Neither Bush, Fischer nor Schroder wage a war against evil. An invisible army trained in Afghanistan and elsewhere is ready for crimes against humanity in their barbaric dimensions. This invisible army could drop mini-nuclear bombs on cities or guide airplanes to nuclear power plants. This army has clearly defined goals. For them we in Europe are part of the civilized order which they deeply hate. With their actions against our world, they conquer the minds and hearts of millions of insulted and degraded persons in the Arab world. With video-cassettes, Chomeni gained power in 1979, freed the land from the western devil and then led the country into the abyss.
A militant racist ideology underlies this terrorism. A faschistoid, woman-hostile ideology like the Taliban regime in Afghanistan is the result of unhappiness in the world, an unjust world order or the deadly actions of Israel in Palestine. Radical Islamism surfs on the unhappiness of the Arab masses as bolschevism once surfed on the unhappiness of the proletariat.
We are experiencing a battle of cultures if not the Christian-Jewish civilization against the Islamic. This is a battle of a religious fundamentalism in a whole region destroying all lay-republican order.
At this point the political coordinates get mixed up. The coalition against terror that arose in the last days tolerates terror. The Russians practice it in Chechnya, the Chinese in Tibet. The Arab states instrumentalize Islamic fundamentalism for their goals. Israeli-Jewish fundamentalists enforce their settlements with terror and put the Palestinian state in question.
Whoever seeks a military coalition against terror must forge an international coalition of civil societies and civil organizations against totalitarianism and intolerance and for human rights and social justice.
One point may not be concealed. For the West, the Taliban and Ossama Bin Laden's terror group were welcome fanatical fighters against the Russians to weaken the evil empire at that time. They contributed to the implosion of the Soviet power and thus accelerated the fall of the Berlin wall. Zbigniew Brzezinski, the national security advisor of former US president Jimmy Carter, asked: "What is more important given world history? The Taliban or the overthrow of the Soviet empire? Some overexcited Muslims or Eastern Europe's liberation and the end of the Cold War?" Robert Cooper, personal adviser of the British Prime Minister Tony Blair admits very openly: "We must accustom ourselves to judge things with different standards." This is the cold logic of accepted realpolitik which frightens many people.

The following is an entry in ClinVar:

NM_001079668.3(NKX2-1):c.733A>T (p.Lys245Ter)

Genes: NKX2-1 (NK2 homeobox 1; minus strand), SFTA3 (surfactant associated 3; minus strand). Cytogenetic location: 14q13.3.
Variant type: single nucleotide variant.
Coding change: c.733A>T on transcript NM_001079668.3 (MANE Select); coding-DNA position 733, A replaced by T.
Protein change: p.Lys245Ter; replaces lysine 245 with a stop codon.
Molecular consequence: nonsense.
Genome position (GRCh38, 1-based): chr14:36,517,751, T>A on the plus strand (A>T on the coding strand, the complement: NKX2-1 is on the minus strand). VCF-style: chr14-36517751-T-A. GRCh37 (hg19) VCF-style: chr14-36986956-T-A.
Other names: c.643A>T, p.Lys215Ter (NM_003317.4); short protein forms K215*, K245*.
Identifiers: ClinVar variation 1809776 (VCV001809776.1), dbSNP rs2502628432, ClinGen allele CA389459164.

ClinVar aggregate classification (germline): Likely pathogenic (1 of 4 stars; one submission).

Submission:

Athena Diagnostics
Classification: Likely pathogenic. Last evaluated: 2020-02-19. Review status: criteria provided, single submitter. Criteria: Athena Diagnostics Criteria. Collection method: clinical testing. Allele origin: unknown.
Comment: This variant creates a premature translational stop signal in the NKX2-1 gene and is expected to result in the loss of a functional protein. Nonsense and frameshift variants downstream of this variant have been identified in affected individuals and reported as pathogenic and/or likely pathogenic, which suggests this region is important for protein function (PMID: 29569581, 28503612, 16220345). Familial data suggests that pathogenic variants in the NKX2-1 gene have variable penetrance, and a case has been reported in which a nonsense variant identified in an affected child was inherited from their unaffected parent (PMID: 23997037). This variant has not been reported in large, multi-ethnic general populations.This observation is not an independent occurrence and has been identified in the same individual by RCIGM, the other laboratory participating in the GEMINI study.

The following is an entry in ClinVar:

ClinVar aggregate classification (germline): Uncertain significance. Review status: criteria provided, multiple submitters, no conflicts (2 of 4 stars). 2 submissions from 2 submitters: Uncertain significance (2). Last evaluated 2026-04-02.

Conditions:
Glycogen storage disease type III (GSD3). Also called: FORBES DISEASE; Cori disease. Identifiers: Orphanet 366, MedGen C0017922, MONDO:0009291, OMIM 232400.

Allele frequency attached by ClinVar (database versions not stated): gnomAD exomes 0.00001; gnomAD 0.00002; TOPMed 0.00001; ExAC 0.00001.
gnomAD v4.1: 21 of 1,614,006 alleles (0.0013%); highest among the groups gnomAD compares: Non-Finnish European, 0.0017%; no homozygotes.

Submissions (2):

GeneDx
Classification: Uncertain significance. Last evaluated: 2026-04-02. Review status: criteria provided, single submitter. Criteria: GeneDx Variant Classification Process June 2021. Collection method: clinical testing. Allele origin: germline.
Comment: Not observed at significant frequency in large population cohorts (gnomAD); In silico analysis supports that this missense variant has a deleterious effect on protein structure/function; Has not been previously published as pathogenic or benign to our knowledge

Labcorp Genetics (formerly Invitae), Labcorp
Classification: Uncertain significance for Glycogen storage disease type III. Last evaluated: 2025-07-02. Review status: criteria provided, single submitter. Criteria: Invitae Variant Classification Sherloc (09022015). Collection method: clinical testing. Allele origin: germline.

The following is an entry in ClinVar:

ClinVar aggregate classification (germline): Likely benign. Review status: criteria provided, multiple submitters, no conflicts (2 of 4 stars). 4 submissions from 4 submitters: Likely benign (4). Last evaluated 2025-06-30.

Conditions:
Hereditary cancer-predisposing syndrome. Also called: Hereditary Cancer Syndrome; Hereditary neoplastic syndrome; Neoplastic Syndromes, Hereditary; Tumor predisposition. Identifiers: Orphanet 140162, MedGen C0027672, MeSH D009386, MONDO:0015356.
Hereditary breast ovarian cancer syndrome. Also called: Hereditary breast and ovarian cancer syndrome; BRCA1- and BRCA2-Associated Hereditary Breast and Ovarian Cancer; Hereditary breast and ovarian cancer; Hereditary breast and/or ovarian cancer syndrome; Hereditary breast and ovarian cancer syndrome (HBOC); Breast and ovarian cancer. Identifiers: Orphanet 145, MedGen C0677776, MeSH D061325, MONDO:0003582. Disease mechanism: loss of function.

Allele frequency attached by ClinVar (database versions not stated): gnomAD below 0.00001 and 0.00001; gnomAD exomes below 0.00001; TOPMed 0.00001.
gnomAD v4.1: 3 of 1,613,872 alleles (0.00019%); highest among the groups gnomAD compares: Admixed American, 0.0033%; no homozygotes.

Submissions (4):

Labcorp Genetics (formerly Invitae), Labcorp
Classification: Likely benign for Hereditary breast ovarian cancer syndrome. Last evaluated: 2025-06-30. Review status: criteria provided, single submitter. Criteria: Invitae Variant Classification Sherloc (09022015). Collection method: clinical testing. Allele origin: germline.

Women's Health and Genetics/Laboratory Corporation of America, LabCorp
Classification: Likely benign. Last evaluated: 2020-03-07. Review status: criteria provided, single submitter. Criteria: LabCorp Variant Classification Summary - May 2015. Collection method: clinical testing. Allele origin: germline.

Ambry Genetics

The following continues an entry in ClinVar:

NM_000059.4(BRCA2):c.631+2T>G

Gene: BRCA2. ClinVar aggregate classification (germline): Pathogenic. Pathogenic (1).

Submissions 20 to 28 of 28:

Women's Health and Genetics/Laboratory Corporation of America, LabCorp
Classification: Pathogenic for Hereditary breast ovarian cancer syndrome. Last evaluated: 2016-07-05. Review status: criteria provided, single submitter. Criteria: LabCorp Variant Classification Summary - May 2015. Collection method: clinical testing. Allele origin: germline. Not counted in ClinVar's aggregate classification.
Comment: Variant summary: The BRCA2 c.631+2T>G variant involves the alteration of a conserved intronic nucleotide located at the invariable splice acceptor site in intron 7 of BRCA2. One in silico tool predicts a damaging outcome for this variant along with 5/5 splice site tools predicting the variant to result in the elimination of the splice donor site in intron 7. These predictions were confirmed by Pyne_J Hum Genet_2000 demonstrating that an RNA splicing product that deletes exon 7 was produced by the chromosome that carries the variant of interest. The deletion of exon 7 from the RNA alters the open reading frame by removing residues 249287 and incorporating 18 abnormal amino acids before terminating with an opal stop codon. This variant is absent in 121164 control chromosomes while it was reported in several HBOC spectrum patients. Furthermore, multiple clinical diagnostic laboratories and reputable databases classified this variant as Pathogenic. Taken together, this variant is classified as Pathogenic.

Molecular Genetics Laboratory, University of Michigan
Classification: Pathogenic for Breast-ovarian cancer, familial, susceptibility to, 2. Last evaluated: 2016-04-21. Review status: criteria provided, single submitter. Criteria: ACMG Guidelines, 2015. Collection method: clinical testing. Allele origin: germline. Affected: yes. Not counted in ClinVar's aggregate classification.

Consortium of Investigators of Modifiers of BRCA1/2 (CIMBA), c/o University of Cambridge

It is up to us, to Europe and the German government, to transform the shock and bewilderment over such a barbarity into a productive political catharsis. The military cooperation now gaining acceptance offers the chance that Americans may finally understand that the allies are in no way mere receivers of commands. If the military goal should ultimat4ely be the overthrow of the Taliban regime - which is covered by many UN resolutions - then the political goal must be the reinstatement of Afghanistan's exile government acknowledged by the UN. To that end, the liberation struggle of the Afghan opposition must be supported with aircraft, weapons and soldiers.
This catharsis will only be productive when our foreign policy is questioned radically and self-critically. If nothing is the same as before after September 11, that must be converted globally. When the market spreads over the whole world, rules are needed just as rules were previously necessary in the nation state. The idea of a solidarian globalization is against a natural globalization oriented only in the market. If globalization develops anarchistically and without state regulation, then our civilized values will be trampled on. We should use this catastrophe as an opportunity to change our policy in this direction. Only then will we have the possibility of positively coming out of the present horror scenario.
In danger and extreme distress, the middle course brings death. Because we stand at the abyss, we must form and communicate this strategy of justice, not revenge or vengeance. The victims of New York accuse us. The starving and humiliated in the world also indict us. Honoring the victims means handing over the murderers and their instigators to the administrations of justice - to an international tribunal - not living or dead but living. We are against the death penalty for anyone, for the anarchists executed by Franco, for Hans Martin Schleyer hung by members of the RAF, for Eichmann and also for Ossama Bin Laden. The conflicts that are queued up are also a necessary struggle around civilizing our world.
add a comment on this article